Research Article: Arabidopsis LIP5, a Positive Regulator of Multivesicular Body Biogenesis, Is a Critical Target of Pathogen-Responsive MAPK Cascade in Plant Basal Defense

Date Published: July 10, 2014

Publisher: Public Library of Science

Author(s): Fei Wang, Yifen Shang, Baofang Fan, Jing-Quan Yu, Zhixiang Chen, Xin Li.

http://doi.org/10.1371/journal.ppat.1004243

Abstract

Multivesicular bodies (MVBs) play essential roles in many cellular processes. The MVB pathway requires reversible membrane association of the endosomal sorting complexes required for transports (ESCRTs) for sustained protein trafficking. Membrane dissociation of ESCRTs is catalyzed by the AAA ATPase SKD1, which is stimulated by LYST-INTERACTING PROTEIN 5 (LIP5). We report here that LIP5 is a target of pathogen-responsive mitogen-activated protein kinases (MPKs) and plays a critical role in plant basal resistance. Arabidopsis LIP5 interacts with MPK6 and MPK3 and is phosphorylated in vitro by activated MPK3 and MPK6 and in vivo upon expression of MPK3/6-activating NtMEK2DD and pathogen infection. Disruption of LIP5 has little effects on flg22-, salicylic acid-induced defense responses but compromises basal resistance to Pseudomonas syringae. The critical role of LIP5 in plant basal resistance is dependent on its ability to interact with SKD1. Mutation of MPK phosphorylation sites in LIP5 does not affect interaction with SKD1 but reduces the stability and compromises the ability to complement the lip5 mutant phenotypes. Using the membrane-selective FM1–43 dye and transmission electron microscopy, we demonstrated that pathogen infection increases formation of both intracellular MVBs and exosome-like paramural vesicles situated between the plasma membrane and the cell wall in a largely LIP5-dependent manner. These results indicate that the MVB pathway is positively regulated by pathogen-responsive MPK3/6 through LIP5 phosphorylation and plays a critical role in plant immune system likely through relocalization of defense-related molecules.

Partial Text

Endosomes traffic molecules from the plasma membrane to intracellular compartments and transport molecules from the biosynthetic apparatus to the sites of action [1], [2]. Several different endosomes have been described based on biochemical composition, morphology, and function. Multivesicular bodies (MVBs) are late endosomes that contain intraluminal vesicles generated when the limiting membrane of the endosome invaginates and buds into its own lumen, thereby allowing cargo-containing intraluminal vesicles to be delivered into and degraded upon fusion with lysosomes or vacuoles [1], [2]. Those proteins retained in the limiting membrane of MVBs, on the other hand, can be delivered to the membrane of lysosomes or vacuoles, or sort back to the plasma membrane or other cellular compartments [1], [2]. Protein sorting into MVBs is highly regulated and is dependent on the action of three distinct protein complexes named ESCRT-I, II and III (Endosomal Sorting Complex Required for Transport) [3]. Ubiquitinated membrane proteins are first recognized by ubiquitin-binding proteins such as the TOM1 families of proteins, which also recruit ESCRT-I components from the cytoplasm. ESCRT-II and ESCRT-III complexes then transiently assembly on the endosomal membrane for cargo sorting, concentration and vesicle formation. For sustained protein trafficking through the MVB pathway, it is necessary that the ESCRT complexes are dissociated and disassembled from the membrane and recycled back into the cytoplasm. The Vps4p/SKD1 AAA ATPase together with its positive regulator Vta1/LIP5 catalyzes the process of ESCRT disassembly in an ATP-dependent reaction [4], [5], [6], [7], [8]. Studies in both yeast and mammalian cells indicate that both Vps4p/SKD1 and Vta1/LIP5 are critical players during MVB biogenesis [5], [9], [10], [11]. In Arabidopsis, disruption of the SKD1 gene is lethal and expression of an ATPase-deficient version of SKD1 causes alterations in the endosomal system and ultimately cell death [12]. Arabidopsis LIP5 interacts strongly with SKD1 and increases in vitro the ATPase activity of SKD1 by 4–5 fold [12]. However, disruption of LIP5 in Arabidopsis causes no phenotypic alterations under normal growth conditions, indicating that the basal levels of the SKD1 ATPase activity are sufficient for plant growth and development [12].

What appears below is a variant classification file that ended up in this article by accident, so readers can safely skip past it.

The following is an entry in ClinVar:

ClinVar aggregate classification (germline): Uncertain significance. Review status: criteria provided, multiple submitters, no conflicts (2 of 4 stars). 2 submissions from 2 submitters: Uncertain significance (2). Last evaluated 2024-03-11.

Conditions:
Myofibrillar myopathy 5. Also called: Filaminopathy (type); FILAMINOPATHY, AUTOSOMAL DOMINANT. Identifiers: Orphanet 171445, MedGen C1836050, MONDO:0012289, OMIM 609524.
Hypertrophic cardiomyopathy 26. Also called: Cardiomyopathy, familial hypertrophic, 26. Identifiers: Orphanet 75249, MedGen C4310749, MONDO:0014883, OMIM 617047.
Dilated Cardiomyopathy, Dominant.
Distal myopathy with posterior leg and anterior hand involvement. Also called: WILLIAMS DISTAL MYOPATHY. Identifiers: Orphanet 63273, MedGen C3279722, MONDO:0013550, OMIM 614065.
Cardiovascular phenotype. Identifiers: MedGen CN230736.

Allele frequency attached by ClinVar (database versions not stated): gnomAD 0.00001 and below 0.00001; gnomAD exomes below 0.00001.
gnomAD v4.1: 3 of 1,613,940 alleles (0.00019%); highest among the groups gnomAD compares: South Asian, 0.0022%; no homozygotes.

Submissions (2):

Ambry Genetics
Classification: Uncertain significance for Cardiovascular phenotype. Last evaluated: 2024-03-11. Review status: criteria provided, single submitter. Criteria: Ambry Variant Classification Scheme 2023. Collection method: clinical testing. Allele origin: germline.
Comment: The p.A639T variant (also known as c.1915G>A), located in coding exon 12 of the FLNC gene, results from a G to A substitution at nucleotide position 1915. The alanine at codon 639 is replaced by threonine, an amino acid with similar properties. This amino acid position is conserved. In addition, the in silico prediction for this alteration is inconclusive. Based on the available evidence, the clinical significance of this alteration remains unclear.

The extensively characterized MPK3/MPK6 signaling cascade plays a crucial role in plant innate immunity [59]. A number of Arabidopsis proteins including WRKY33, ACS2, ACS6 and ERF6 have been identified as substrates of MPK3/6 and functionally analyzed for their roles in plant defense against necrotrophic pathogens [29], [30], [32]. Here, we report that LIP5, a positive regulator of the SKD1 AAA ATPase in MVB pathway, is another substrate of the pathogen-responsive MAPKs and plays an important role in plant basal resistance to the hemibiotrophic bacterial pathogen P. syringae. Through comprehensive genetic, molecular and biochemical analysis, we further demonstrated that the critical role of LIP5 in plant basal resistance is dependent on both its interaction with the SKD1 AAA ATPase in MVB biogenesis and its phosphorylation-enhanced stability. Our study provides genetic evidence for the critical role of MVB biogenesis in plant innate immunity and established an important mechanism for the regulation of vesicle trafficking during plant immune responses.

 

Source:

http://doi.org/10.1371/journal.ppat.1004243

 

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